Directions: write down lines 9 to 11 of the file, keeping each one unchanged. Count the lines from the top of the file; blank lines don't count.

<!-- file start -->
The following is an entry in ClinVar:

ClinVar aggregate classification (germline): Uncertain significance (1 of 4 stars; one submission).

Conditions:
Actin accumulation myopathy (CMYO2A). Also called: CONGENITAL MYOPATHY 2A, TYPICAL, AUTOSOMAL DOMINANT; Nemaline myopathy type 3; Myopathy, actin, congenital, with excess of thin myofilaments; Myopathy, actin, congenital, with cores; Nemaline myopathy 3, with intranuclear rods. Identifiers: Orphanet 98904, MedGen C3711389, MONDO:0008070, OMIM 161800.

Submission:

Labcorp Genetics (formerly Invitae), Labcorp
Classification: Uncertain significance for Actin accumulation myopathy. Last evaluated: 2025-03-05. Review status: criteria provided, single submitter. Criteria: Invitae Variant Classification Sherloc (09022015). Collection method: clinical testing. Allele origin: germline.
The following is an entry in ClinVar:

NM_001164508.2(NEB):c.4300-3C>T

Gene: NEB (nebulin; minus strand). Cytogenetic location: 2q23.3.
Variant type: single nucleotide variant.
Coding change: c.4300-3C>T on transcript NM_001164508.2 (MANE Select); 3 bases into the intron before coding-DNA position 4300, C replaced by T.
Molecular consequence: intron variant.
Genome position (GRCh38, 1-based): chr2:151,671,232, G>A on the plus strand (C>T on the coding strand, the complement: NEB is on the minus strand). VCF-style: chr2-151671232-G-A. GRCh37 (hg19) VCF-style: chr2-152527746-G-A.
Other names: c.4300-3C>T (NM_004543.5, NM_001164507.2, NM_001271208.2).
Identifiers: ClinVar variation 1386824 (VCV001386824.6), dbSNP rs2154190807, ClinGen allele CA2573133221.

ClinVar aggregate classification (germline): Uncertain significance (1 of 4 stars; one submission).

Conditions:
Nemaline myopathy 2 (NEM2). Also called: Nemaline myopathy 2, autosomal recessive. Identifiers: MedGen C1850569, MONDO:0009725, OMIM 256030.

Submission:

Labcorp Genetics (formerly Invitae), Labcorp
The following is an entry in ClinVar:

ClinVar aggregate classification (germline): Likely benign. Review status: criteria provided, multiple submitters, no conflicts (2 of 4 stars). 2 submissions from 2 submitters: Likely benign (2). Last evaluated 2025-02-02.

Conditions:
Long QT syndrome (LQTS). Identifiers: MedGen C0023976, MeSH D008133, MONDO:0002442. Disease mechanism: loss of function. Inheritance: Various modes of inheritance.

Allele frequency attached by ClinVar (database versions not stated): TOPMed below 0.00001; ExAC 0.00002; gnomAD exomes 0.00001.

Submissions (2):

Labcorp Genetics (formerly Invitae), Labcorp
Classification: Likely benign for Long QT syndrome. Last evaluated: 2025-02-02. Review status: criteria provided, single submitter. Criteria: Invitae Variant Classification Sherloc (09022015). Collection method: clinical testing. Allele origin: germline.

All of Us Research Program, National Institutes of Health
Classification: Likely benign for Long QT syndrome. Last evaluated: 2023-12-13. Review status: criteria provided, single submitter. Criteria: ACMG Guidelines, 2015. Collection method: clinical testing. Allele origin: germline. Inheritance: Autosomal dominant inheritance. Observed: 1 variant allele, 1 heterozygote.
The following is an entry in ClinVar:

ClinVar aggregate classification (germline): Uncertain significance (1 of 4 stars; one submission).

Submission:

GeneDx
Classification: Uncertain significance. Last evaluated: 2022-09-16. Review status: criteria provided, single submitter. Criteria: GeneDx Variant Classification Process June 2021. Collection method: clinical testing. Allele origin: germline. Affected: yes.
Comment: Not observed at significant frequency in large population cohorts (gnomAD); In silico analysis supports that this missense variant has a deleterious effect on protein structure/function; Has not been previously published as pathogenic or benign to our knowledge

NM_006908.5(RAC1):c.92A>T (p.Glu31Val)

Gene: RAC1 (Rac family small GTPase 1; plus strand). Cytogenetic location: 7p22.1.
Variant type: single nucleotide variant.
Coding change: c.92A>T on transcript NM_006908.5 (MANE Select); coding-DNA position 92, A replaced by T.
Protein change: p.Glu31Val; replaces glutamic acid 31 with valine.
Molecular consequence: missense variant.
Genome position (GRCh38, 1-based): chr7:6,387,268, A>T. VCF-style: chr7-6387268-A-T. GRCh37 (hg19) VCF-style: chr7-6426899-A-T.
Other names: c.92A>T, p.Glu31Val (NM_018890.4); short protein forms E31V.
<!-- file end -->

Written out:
NM_001164508.2(NEB):c.4300-3C>T

Gene: NEB (nebulin; minus strand). Cytogenetic location: 2q23.3.
Variant type: single nucleotide variant.